The Coen Brothers were no match for "Kung Fu Panda." During its opening weekend, Ethan and Joel Coen's comedy "Hail, Caesar!" brought in a ho-hum $11.4 million compared to the kiddie movie's second week take of $21 million. The good news is the budget for "Hail, Caesar!" wasn't huge, at $22 million. Still, the numbers are a bit of a shock given the much-shared marketing clip of Channing Tatum doing a song-and-dance number, the big-name cast and the rosy reviews.

But there are some valid reasons the movie stumbled. Let's take a look.

It was the wrong time of year for this kind of movie

Let's hope studios don't take the wrong message from the lackluster numbers. Contrary to popular belief, quality movies released during the early part of the year can do well. For proof, we can look at "The Revenant," which got a wide release on Jan. 7 and has since brought in nearly $150 million domestically. Meanwhile, contrary to popular wisdom, Super Bowl weekend is not necessarily a time-out for the box office. The evidence? "American Sniper" brought in nearly $32 million during last year's Super Bowl weekend, even though that was its third weekend in wide circulation.

But it might be the wrong time of year for this kind of movie. "Hail, Caesar!" skewed older; nearly 20 percent of viewers were over 55. That demographic isn't lacking at the moment for more mature films, what with all the Oscar nominees still in theaters. What's more, there may be more urgency to see "Spotlight," "Brooklyn" and the other Academy picks before the Oscars ceremony on Feb. 28. If "Hail, Caesar!" had been released during the summer months when adult movies — you know, the ones that don't feature superheroes — are few and far between, the story might have been different.

People don't care about A-listers

We've said it before, but we'll say it again: Big-name actors don't guarantee box office success. Movies don't get much starrier than "Hail, Caesar!" which stars George Clooney, Josh Brolin, Scarlett Johansson, Channing Tatum, Ralph Fiennes, Tilda Swinton and Jonah Hill. You've got a little something for everyone in that mix, from the eccentric arthouse draw of Swinton to the goofily charming Tatum to Hill, who's still a proud member of Team Apatow.

But that's not enough, clearly.

The public didn't like it nearly as much as the critics did

Reviewers raved about the send-up of old Hollywood. The Post's own Ann Hornaday gave the movie a near-perfect 3.5 stars, writing, "For Coen fans and movie-trivia mavens, 'Hail, Caesar!' is a bracing injection straight into their pleasure centers, brimming with the brothers' signature brio, offhand erudition and more inside jokes, as the saying once went, than there are stars in heaven."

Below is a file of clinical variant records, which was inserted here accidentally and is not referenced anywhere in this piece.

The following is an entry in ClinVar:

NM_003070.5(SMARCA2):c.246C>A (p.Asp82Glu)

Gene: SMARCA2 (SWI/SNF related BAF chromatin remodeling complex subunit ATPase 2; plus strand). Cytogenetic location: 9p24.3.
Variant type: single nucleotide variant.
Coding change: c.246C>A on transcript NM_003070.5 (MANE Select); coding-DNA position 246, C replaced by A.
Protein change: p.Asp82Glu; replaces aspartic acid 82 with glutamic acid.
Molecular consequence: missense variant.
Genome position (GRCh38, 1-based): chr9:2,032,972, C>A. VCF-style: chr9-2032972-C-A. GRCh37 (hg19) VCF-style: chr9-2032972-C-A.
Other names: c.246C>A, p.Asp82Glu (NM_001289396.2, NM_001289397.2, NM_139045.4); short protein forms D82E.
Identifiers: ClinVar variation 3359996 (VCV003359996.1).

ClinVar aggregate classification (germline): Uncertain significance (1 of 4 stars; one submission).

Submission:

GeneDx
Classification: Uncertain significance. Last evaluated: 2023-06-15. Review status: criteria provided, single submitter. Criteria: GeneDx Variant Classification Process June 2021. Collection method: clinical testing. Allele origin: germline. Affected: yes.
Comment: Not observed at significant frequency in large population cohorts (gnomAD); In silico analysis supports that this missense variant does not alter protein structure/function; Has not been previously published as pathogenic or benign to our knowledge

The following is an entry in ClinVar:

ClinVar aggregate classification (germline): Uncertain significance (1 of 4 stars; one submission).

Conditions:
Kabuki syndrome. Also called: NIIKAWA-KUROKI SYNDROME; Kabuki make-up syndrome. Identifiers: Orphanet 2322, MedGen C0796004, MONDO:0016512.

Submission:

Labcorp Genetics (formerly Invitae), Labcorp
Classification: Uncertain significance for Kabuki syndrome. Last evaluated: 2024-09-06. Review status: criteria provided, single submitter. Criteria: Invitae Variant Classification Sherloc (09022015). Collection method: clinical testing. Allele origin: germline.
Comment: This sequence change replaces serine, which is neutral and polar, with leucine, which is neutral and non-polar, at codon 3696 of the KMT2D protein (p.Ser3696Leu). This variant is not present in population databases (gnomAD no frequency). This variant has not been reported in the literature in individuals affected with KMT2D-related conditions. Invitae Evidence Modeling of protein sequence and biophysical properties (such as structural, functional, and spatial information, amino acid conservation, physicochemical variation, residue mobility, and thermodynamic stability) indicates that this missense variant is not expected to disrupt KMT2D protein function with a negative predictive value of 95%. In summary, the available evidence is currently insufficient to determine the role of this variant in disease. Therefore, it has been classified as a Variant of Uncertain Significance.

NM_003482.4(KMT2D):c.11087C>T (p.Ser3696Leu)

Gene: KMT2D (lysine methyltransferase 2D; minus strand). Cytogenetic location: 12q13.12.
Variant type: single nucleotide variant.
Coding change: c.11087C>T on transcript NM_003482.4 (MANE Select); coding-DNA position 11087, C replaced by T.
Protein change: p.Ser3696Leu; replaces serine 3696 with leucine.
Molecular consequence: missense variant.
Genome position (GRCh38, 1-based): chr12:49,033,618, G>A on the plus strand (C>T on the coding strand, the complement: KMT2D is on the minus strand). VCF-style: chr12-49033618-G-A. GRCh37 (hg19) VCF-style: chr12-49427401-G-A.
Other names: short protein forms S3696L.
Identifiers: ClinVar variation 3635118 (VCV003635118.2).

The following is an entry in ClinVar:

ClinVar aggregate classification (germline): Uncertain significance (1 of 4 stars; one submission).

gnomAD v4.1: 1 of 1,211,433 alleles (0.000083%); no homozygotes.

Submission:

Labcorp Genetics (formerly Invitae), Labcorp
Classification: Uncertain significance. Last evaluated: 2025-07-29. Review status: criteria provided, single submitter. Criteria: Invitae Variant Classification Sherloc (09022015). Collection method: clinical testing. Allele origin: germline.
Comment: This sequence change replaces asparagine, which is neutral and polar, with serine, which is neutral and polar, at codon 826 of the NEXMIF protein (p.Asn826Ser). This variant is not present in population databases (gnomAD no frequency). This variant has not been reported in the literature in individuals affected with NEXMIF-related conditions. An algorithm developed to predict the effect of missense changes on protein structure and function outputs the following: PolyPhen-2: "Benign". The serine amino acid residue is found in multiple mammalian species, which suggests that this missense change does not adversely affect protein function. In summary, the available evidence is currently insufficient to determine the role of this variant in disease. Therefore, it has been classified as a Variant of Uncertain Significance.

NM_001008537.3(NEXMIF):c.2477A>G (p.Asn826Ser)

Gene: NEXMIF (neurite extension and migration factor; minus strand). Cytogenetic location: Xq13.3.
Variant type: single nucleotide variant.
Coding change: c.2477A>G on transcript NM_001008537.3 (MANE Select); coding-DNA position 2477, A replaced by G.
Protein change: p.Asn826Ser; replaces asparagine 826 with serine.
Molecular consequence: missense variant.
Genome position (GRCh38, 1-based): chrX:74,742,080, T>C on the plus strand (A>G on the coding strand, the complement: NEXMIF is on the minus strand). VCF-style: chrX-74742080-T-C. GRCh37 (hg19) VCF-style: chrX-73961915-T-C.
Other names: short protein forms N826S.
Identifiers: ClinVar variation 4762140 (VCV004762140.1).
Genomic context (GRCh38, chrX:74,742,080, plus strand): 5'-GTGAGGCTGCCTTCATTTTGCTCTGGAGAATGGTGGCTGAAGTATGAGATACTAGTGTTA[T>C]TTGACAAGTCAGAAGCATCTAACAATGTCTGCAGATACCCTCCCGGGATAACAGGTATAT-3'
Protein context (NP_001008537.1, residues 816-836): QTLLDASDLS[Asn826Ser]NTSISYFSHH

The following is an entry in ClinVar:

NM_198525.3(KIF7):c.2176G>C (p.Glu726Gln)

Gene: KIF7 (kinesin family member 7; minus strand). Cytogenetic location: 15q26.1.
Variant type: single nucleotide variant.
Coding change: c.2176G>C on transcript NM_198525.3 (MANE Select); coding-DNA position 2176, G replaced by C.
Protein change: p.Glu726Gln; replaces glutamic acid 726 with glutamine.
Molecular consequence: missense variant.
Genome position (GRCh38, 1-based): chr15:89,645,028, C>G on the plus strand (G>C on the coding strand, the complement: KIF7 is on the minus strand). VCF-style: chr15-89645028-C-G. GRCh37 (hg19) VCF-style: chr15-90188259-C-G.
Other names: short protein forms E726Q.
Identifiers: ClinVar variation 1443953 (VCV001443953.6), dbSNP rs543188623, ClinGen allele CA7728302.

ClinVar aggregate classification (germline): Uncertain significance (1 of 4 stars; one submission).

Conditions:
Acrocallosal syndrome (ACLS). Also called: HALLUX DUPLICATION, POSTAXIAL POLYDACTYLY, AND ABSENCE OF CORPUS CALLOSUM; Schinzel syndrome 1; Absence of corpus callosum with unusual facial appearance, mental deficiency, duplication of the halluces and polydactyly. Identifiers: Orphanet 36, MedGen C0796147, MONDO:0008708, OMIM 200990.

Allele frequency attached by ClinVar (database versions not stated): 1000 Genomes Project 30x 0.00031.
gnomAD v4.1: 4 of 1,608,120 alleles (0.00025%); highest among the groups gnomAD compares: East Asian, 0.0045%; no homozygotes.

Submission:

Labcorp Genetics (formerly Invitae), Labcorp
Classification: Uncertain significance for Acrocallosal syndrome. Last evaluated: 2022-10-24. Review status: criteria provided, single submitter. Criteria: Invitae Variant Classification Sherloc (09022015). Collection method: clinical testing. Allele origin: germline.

Perhaps therein lies the problem. The movie may have been a little too insidery, because it got a really terrible C- CinemaScore. (CinemaScore pollsters tally moviegoer reactions, then assign movies a grade, from A to F.) Compare that to another of the week's new releases, "Pride and Prejudice and Zombies," which won over only only 41 percent of critics, but still managed a B- CinemaScore.

The Coen Brothers aren't really box office powerhouses

Few of the Coen Brothers's movies get huge releases. Most start with a limited debut followed by a larger rollout, but max out in fewer than 2,000 theaters. "The Big Lebowski" made $5.5 million during its opening weekend in 1998, in 1,200 theaters, and "The Ladykillers" brought in $12.6 million in 1,500 theaters in 2004. The year before, "Intolerable Cruelty" — also starring Clooney — got a wider debut in 2,564 theaters, but extra screens didn't equate to more dollars. Its opening weekend take was $12.5 million.

Universal opened "Hail, Caesar!" in 2,200 theaters, clearly hoping the title would be more like 2008's "Burn After Reading," which got a 2,500-theater rollout and a $19 million opening weekend. No such luck.

Even that number, though, is hardly astronomical. Few of the duo's movies are. With the exception of 2010's "True Grit" ($171 million domestic), none of the brothers' films have cracked $100 million, even when you factor in inflation. And that's because, for all their fans and awards, the Coens, with their quirky dark humor, are appealing mainly to a certain niche.